Sunday, March 26, 2023

Genital Warts


Genital warts are an epidermal manifestation attributed to the epidermotropic human papillomavirus (HPV). More than 100 types of double-stranded HPV papovaviruses have been isolated thus far, and, of these, about 35 types have affinity to genital sites. Many have been linked directly to an increased neoplastic risk in men and women.

Two general categories of genital human papillomavirus (HPV) exist: low-risk benign HPV lesions and high-risk neoplastic HPV lesions. The low-risk strains are responsible for genital warts and recurrent respiratory papillomatosis (RRP), as well as low-grade cervical lesions. Two types, 6 and 11, account for more than 90% of genital warts and most cases of RRP. These are least likely to have malignant potential.

Thirteen human papillomavirus (HPV) types (ie, 33, 35, 39, 40, 43, 45, 51-56, 58) have a moderate risk for neoplastic conversion; HPV-16 and HPV-18 are considered high risk; more than 70% of cervical, vaginal, and penile cancers are caused from 2 types. This picture is complicated by the proven coexistence of many types in the same patient (10-15%), lack of adequate information on the oncogenic potential of many other types, and ongoing identification of additional HPV-related clinical pathology. For example, bowenoid papulosis, seborrheic keratoses, and Buschke-Lowenstein tumors —previously parts of the differential diagnosis of genital warts—all have been linked to HPV infections.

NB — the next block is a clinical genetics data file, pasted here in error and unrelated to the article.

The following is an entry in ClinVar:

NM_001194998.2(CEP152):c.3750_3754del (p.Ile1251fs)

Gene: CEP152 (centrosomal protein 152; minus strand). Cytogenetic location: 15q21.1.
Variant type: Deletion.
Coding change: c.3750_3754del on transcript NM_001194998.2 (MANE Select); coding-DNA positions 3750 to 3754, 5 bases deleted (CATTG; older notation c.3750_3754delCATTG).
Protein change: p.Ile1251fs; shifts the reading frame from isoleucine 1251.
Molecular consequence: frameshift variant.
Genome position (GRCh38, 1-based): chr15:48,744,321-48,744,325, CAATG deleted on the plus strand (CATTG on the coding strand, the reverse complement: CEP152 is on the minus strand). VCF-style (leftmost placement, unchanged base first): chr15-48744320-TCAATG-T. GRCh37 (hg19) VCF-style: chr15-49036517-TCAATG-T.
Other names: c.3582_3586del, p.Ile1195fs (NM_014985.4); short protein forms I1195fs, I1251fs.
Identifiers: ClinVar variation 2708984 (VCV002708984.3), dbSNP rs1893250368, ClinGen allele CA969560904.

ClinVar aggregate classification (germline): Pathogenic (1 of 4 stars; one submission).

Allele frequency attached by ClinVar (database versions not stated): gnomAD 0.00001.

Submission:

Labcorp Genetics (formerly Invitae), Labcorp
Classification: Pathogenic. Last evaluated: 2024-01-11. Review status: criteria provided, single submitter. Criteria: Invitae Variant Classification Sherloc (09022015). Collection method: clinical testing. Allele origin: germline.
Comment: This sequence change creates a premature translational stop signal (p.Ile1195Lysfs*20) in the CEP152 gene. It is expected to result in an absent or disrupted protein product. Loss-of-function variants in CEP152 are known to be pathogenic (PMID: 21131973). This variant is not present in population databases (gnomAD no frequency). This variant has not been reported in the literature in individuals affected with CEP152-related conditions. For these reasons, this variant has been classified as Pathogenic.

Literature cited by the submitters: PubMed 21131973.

Bowenoid papulosis consists of rough papular eruptions and is considered a carcinoma in situ. Eruptions can be red, brown, or flesh colored and may regress or become invasive.

Seborrheic keratoses previously were considered a benign skin manifestation. These consist of rough plaques and have an infectious and an oncogenic potential.

Buschke-Lowenstein tumor (giant condyloma) is a fungating, locally invasive, low-grade cancer attributed to HPV.

Also see Human Papillomavirus.

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